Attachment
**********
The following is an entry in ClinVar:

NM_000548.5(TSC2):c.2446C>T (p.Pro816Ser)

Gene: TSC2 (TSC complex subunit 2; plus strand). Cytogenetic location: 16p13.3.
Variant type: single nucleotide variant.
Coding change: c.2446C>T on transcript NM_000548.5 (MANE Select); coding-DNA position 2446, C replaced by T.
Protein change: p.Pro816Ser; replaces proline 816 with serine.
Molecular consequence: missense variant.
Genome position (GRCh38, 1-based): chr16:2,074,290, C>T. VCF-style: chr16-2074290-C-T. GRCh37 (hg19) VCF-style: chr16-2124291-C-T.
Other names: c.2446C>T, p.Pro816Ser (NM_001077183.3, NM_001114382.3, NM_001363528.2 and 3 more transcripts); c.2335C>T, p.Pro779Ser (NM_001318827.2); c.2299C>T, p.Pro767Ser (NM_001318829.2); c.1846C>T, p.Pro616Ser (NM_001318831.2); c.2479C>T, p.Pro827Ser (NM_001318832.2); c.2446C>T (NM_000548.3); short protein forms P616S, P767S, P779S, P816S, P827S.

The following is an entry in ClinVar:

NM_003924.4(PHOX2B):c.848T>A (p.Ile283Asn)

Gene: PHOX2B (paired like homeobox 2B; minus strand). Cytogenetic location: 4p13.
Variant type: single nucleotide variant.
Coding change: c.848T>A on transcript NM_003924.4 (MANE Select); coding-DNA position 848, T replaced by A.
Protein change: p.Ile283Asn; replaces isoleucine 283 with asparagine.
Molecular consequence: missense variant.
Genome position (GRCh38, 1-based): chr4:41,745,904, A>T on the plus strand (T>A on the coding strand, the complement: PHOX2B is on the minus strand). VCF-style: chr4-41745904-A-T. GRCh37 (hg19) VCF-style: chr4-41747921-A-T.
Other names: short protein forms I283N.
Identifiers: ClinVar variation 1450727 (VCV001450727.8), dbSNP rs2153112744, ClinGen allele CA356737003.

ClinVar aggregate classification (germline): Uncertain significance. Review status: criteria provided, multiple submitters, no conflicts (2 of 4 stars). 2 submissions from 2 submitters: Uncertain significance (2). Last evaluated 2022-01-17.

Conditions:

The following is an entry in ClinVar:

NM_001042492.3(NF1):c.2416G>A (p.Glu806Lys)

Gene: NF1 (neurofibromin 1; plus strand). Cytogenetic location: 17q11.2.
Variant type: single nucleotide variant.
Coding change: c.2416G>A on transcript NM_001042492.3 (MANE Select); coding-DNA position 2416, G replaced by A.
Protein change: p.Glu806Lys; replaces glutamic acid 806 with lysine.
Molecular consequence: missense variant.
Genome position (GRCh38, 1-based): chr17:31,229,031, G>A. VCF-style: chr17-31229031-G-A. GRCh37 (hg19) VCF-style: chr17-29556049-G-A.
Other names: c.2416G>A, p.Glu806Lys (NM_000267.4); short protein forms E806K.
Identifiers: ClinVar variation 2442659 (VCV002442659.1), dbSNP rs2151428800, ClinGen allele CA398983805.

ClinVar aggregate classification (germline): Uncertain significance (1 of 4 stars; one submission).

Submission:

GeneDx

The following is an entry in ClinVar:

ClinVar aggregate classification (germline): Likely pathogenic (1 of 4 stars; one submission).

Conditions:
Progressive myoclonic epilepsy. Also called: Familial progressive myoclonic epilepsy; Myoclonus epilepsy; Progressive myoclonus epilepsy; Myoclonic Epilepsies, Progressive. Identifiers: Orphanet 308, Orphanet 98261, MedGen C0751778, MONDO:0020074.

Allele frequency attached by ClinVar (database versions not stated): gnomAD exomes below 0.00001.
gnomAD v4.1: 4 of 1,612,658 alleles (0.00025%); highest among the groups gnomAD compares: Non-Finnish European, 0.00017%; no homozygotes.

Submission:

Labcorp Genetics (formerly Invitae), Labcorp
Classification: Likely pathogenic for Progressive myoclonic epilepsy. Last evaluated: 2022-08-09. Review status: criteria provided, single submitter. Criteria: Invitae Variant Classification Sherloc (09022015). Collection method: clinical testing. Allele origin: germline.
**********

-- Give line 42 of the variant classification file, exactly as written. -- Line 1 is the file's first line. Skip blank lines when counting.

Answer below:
Labcorp Genetics (formerly Invitae), Labcorp